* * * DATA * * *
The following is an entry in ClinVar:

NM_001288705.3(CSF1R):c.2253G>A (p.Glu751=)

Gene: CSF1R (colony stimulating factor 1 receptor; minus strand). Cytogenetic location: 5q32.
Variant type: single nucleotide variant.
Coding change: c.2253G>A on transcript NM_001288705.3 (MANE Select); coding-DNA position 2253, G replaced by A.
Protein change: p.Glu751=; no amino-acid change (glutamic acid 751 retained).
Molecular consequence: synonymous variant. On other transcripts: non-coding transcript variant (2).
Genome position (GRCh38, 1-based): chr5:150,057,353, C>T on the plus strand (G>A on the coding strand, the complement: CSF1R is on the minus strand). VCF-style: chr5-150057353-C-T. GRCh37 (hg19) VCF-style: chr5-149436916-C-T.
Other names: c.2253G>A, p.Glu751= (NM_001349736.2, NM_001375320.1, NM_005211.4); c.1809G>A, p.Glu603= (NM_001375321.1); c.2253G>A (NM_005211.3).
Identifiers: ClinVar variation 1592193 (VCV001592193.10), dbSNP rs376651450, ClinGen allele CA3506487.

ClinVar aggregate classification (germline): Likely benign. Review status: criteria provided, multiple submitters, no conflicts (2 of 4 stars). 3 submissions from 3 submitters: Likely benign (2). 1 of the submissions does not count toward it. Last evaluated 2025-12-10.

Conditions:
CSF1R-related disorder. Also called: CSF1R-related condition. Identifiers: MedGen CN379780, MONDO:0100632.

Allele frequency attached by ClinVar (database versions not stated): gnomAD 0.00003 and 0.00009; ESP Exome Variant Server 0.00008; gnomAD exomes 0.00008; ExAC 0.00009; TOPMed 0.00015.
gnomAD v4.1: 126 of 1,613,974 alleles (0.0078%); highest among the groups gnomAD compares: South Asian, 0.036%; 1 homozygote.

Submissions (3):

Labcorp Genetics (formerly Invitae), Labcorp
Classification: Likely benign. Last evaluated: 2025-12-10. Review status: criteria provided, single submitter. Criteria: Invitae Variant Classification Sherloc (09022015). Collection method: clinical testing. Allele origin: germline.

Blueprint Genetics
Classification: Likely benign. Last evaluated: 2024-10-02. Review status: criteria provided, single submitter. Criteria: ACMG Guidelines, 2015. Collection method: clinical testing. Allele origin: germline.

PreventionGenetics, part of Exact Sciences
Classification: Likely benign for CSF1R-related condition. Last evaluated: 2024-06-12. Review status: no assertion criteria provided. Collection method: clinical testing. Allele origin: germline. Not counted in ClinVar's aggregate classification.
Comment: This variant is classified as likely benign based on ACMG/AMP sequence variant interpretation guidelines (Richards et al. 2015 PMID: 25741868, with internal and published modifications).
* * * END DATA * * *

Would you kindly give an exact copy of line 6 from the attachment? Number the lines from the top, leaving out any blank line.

Protein change: p.Glu751=; no amino-acid change (glutamic acid 751 retained).